Beyond this major initiative, New Roots also holds food justice workshops, partners with organizations on health equity campaigns, runs farm tours, raises funding for the Fresh Stop Markets, and speaks on behalf of food justice around the country. However, New Roots acknowledges that in order to expand their impact beyond the local communities they work in, to create widespread, sustainable impact on food access, the natural progression is for them to enter into the policy space. To start to overcome the effects of institutional biases and impact healthy food access policies, New Roots has become an incubator grantee of the Voices for Healthy Kid’s Strategic Campaign Incubator Fund. The grant kick-started New Roots’ policy work enabling its board of directors to approve the creation of a policy team with the goal to eventually address health inequity on all levels—local, state, and federal.
As part of the incubator grant, New Roots has partnered with the American Heart Association on the ‘Healthy 4 Louisville’ initiative, a coalition effort to enact policy change that increases parents access to healthy beverage options for their children at all Louisville, KY restaurants. Sugary beverage companies market to communities of color and low-income communities at a higher rate, as much as three times more than their counterparts. Enacting a kids’ meal policy will help ensure kids’ meal access to healthier drinks while eating out and start to change the social norms around what a kids’ meal should be. Given New Roots’ history of being grounded in the community and being led by engaged volunteers, the kids’ meal campaign greatly benefits from being connected with close advocates and parents who will directly benefit from the policy change. Having those most impacted by policy change being a key component of the campaign is a prime example of health equity in action! In another example of letting community issues drive their work, New Roots is working to convince the State Department of Agriculture to recognize Fresh Stop Markets as official farmers’ markets. Without the official designation, senior citizens who are given food vouchers for fresh food cannot redeem them at the Fresh Stop Markets.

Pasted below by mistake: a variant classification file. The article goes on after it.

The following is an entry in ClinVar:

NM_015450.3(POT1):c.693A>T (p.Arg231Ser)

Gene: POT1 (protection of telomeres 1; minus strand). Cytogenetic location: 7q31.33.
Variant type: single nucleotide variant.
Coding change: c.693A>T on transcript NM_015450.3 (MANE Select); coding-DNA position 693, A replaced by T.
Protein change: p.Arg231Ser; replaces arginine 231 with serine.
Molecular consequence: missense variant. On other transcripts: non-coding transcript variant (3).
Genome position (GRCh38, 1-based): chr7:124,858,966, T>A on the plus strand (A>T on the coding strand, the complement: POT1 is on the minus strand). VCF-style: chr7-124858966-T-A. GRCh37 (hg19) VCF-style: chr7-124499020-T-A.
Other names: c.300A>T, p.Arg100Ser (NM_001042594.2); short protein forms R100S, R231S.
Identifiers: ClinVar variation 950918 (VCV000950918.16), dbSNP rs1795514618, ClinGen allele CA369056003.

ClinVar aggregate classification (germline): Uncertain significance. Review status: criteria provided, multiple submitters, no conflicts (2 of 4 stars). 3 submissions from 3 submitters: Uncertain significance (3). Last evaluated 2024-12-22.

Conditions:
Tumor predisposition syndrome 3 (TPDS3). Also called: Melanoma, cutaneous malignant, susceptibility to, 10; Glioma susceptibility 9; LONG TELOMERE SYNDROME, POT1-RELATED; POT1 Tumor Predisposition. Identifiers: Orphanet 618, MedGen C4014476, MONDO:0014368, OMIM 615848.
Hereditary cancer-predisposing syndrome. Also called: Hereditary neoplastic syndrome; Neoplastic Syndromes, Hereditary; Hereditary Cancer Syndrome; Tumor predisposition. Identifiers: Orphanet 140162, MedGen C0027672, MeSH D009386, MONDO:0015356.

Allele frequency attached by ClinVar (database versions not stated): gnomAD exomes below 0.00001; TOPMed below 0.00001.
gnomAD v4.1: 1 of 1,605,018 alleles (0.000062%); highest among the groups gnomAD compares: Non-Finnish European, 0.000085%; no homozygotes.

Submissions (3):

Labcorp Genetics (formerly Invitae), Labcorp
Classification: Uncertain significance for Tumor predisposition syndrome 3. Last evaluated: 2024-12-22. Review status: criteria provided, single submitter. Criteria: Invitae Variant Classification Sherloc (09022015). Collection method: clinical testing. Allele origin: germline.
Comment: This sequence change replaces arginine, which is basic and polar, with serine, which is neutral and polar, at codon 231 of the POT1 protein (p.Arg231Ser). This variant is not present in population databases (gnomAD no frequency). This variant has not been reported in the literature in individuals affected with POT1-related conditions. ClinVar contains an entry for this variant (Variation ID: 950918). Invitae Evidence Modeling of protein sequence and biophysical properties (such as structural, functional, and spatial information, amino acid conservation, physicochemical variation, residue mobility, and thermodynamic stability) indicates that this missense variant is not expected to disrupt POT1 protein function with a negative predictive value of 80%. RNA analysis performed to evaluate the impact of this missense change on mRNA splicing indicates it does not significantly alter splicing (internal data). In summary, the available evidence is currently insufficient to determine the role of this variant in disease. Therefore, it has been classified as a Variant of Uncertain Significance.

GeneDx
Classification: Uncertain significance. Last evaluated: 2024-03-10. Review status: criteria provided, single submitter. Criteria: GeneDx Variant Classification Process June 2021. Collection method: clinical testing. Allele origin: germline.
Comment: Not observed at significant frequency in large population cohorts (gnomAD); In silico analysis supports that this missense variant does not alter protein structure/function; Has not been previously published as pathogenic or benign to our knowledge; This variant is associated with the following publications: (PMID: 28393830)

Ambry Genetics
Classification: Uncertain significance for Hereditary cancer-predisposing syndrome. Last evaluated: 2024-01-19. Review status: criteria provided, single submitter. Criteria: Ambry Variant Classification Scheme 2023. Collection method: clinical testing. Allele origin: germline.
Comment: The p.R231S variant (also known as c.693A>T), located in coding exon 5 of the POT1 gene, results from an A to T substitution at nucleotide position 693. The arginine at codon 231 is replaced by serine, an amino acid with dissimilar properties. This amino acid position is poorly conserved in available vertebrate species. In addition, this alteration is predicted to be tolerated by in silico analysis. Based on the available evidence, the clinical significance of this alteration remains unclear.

New Roots is clearly igniting a movement to ensure all people have access to a basic need–affordable, healthy food. Its grassroots efforts have shown communities they have the power to find a sustainable, economical and accessible solution to food insecurity. Now communities, not just organizations, are able to mobilize for health equity together.